Nick Bilton’s suggestion that e-mail thank-yous are a time waster has sparked debate on whether or not it’s appropriate to thank people in digital communications. Some have gone so far to suggest that this new social ethic of efficiency is creating a generation of sociopaths.
I was just thinking about this the other day in the context of Twitter. I follow a couple people who thank their followers for every retweet and mention. While these tweets are technically typed in manually, there’s an automatic quality about them that makes them about as meaningful and personal as an auto-DM. And I hope we all know by now how gauche those are.
A few days ago I received an auto-thanks and Follow Friday mention from a popular education blogger, mentioning about ten other Twitter handles. Then I received about eight retweets and thanks from people on that list replying-all to the original tweet. It might have been more had I not started blocking people out of frustration.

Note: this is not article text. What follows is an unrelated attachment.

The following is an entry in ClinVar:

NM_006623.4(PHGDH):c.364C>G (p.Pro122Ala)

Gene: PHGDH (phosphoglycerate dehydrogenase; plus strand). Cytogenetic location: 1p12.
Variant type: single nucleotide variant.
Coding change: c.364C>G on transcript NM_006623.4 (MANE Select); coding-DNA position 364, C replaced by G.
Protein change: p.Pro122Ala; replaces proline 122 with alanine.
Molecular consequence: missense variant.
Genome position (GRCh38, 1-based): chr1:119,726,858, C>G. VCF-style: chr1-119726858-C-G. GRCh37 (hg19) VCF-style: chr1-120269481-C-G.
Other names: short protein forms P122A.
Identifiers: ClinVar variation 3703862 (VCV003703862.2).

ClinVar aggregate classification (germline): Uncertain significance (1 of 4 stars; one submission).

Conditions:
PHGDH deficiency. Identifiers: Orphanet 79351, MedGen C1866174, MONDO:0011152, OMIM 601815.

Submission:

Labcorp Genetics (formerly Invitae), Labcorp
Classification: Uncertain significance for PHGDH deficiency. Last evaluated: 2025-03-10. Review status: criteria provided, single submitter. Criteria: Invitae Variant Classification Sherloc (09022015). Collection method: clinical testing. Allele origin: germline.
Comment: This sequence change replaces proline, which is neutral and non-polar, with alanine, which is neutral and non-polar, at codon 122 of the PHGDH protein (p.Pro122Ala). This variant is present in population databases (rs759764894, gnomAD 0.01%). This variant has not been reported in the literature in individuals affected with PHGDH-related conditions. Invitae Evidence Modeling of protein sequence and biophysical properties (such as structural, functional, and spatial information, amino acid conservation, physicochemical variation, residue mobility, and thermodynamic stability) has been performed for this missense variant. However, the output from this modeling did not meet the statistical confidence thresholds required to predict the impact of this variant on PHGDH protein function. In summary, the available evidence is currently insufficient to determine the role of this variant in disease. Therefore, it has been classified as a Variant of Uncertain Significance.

My advice in two words: stop that. The automatic “thank you” for a door held open IRL is welcome because it is fleeting. But many of us have e-mail and phone alerts turned on for retweets and mentions. If you had to delete an e-mail or tap an icon on your phone every time someone thanked you for holding a door open, the gesture would begin to lose its charm.
If you want to thank a follower, try doing what I often do: go back through their feed a few tweets and see if there is something there you can retweet, favorite, or comment on.
If you feel you must thank, thank sparingly and genuinely. Take the time to verbalize the reason you are grateful.